Stanton cites several reasons why it is important to Kampuchea, and to people all over the world, that the Khmer Rouge be tried.
“Genocide is a crime against all people,” he says. “That is why the trials at Nuremberg were so important. Genocide should be tried by a world court.”
“Historically, the facts need to be established,” Stanton continues. If the facts of the genocide are not documented now, he says, people will begin to forget about the killings. They will attach the word “alleged” to any mention of the genocide, thus reducing the perception of the crime.
If the Khmer Rouge regime is tried by the World Court and found guilty, Stanton says, the verdict “could result in specific action that would diminish the effectiveness of the Khmer Rouge and its leaders, and remove them as a future threat to Kampuchea.” With Pol Pot still at large, although his whereabouts are unknown, and Ieng Sary occasionally speaking at the United Nations, it is important, notes Stanton, to remove all political support for the Khmer Rouge.
While Stanton and his wife were working in Kampuchea an event occurred that altered their lives. One Sunday morning near the end of their service there, a newborn baby girl was abandoned at the National Pediatric Hospital. Afraid that a healthy baby would not survive in the disease-filled hospital, the doctor in charge brought the baby to the Stantons’ hotel. The Stantons, who had postponed starting their family to direct the Kampuchean relief efforts, were captivated by the baby girl.
“When we saw the child our hearts went out to her. We took care of her from that moment on,” says Stanton.
The Stantons asked the government to allow them to adopt the baby, or to find a Kampuchean family who would adopt her. Since no child had been adopted by foreigners in Kampuchea since 1975, the Stantons knew it was likely that the baby would be taken to an orphanage. The matter went all the way to the Revolutionary Council and President Heng Samrin. After a month of uncertainty and waiting, the Stantons were granted permission to adopt her.
“It was a living proof of the power of love to transcend every boundary,” says Stanton.
The Stanton family—all three members—flew out of Kampuchea on Dec. 23 and, on Christmas Eve, the baby was baptized by Greg’s father in the United States. She was named Elizabeth Chantana. Chantana is a Khmer name that means “gift of God.” Two years later the Stantons adopted Theodore, the son of a Kampuchean refugee they met in Oregon. Theodore, in Greek, also means “gift of God.”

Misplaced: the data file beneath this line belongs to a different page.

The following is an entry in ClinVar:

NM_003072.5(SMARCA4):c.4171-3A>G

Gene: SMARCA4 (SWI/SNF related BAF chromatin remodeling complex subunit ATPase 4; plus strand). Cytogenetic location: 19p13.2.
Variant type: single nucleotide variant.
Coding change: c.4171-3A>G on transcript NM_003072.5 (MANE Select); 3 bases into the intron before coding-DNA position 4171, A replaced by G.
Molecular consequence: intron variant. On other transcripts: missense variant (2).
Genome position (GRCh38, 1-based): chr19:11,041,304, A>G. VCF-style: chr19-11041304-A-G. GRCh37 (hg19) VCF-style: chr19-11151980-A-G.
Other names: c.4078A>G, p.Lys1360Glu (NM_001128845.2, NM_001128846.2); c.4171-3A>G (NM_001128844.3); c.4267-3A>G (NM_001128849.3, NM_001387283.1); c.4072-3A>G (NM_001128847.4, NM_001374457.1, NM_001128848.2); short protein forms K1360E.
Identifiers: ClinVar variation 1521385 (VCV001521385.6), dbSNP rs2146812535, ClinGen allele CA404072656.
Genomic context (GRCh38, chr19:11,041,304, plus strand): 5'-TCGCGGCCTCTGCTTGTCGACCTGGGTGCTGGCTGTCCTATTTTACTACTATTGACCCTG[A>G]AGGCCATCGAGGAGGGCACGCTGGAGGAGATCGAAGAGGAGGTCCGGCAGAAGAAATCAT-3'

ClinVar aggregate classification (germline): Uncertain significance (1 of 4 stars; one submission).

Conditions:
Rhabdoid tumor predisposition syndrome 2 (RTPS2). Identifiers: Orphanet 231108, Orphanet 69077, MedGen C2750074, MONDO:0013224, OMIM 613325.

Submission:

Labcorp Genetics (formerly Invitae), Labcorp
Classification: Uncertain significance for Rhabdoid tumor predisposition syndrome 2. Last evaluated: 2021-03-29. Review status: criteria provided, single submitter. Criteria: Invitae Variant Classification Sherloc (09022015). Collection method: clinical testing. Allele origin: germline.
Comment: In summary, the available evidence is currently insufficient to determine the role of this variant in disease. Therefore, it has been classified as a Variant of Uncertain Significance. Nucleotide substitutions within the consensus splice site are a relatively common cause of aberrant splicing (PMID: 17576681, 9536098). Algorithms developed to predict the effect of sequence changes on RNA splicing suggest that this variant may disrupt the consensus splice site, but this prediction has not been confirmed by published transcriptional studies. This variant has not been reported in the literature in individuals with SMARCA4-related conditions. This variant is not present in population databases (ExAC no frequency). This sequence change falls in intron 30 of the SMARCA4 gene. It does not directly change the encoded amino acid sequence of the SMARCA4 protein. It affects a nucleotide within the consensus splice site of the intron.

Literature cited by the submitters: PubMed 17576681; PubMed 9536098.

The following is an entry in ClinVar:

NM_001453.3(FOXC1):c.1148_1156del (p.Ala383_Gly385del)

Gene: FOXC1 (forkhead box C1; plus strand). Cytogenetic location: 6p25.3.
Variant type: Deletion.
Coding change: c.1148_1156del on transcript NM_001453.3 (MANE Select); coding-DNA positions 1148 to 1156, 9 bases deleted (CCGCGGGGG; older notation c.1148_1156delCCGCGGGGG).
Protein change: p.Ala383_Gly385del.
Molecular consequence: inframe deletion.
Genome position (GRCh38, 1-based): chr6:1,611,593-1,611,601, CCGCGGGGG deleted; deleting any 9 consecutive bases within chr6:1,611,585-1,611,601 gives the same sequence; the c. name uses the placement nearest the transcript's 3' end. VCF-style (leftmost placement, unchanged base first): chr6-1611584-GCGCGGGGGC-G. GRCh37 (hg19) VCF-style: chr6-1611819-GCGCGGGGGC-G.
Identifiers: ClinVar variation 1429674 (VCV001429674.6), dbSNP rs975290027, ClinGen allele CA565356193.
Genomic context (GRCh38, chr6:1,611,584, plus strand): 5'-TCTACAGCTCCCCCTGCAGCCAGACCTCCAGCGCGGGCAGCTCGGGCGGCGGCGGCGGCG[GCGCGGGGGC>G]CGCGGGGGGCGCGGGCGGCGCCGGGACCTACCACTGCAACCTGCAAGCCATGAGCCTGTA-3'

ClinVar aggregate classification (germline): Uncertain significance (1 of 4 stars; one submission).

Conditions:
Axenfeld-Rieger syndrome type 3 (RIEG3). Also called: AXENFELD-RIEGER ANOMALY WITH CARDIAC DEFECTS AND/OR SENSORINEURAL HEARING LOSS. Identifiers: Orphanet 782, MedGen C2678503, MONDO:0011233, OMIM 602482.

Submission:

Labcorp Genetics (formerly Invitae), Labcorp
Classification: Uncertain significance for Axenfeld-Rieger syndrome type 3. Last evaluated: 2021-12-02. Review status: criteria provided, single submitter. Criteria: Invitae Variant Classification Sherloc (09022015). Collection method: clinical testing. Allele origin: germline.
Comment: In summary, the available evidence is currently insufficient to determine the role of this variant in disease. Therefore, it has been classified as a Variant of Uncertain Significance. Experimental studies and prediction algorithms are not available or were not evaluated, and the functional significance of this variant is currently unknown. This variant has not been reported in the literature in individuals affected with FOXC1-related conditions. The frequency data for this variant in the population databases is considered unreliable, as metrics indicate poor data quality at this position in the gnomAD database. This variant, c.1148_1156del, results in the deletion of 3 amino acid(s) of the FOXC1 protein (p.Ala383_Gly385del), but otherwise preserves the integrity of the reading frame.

As he went about directing the $12 million relief effort and after he gave up his directorship and returned to the United States, Stanton was faced with two important tasks: getting documentation to support the claims of genocide against Pol Pot and his men, and finding a nation willing to press charges against the Khmer Rouge in the World Court. The first task, though grisly and gruesome, has proved the easier of the two.
Since 1981 Stanton has regularly returned to Kampuchea to talk with survivors of the genocide and their families. He interviewed the 14-year-old son of a train station master who saw his mother and father disemboweled by the Communists. He smelled the rotting flesh and photographed the countless skulls in the mass graves that were once the killing grounds for the Khmer Rouge. He has seen the human devastation caused by the Communists in their pursuit of a perfect society. And he has turned away in grief and anger after seeing a Mickey Mouse T-shirt on a tiny skeleton with a crushed skull.
Last year, Stanton returned to Kampuchea with Lexington filmmaker Chris Munger. With the permission of the Kampuchean government, the two men spent three intense weeks videotaping testimony from scores of eyewitnesses to the Khmer Rouge genocide. Their efforts concentrated on the testimony of Cham Muslims and Buddhist monks (two groups specifically targeted for extermination by the Khmer Rouge) and from eyewitnesses to torture and murder at the extermination prisons and mass graves.
“Much of the testimony is quite moving,” he says, “especially the stories of those who had to watch the murder of their own parents or families. The prisons and mass graves were filmed in sufficient detail to make a documentary film. The evidence established beyond a reasonable doubt that the genocide against the Cham and the Buddhist monks was intentionally ordered by the top leadership of the Khmer Rouge regime.”
Stanton has permission from the Kampuchean government to return in the coming year to continue making a documentary film. He also received a positive response from the Kampuchean Foreign Ministry for his request to bring a delegation of distinguished international jurists to investigate the genocide and the case against the Khmer Rouge regime.
Because the United States has not accepted World Court jurisdiction under the Genocide Convention, the Court would not be able to accept jurisdiction if the U.S. were to bring the case unless Democratic Kampuchea specifically consents. That is unlikely. So Stanton must search for a nation that is able to bring suit against the Khmer Rouge.
Since last year, Stanton has made several trips halfway across the world to garner support for his project. He has traveled several times to Australia and to India. He has met with the Australian Foreign Minister, with the head of the Southeast Asia branch of the Australian Department of Foreign Affairs, with leaders of relief agencies and organizations in the Australia-Kampuchea working group, and lawyers in the Australia branch of the Cambodian Genocide Project.
Shortly after he proposed the plan, William Hayden, the Australian foreign minister, called for a trial of the Khmer Rouge leaders by an international tribunal.
He has also enlisted the support of Dame Roma Mitchell, judge and chair of the Australian Commission on Human Rights, who agreed to join a delegation of jurists who will go to Kampuchea to investigate and issue a report on the case against the Khmer Rouge. Patrick J. Downey, former chair of the New Zealand Commission on Human Rights, has also agreed to join the delegation as has Thomas Buergenthal, president of the Inter-American Court of Human Rights.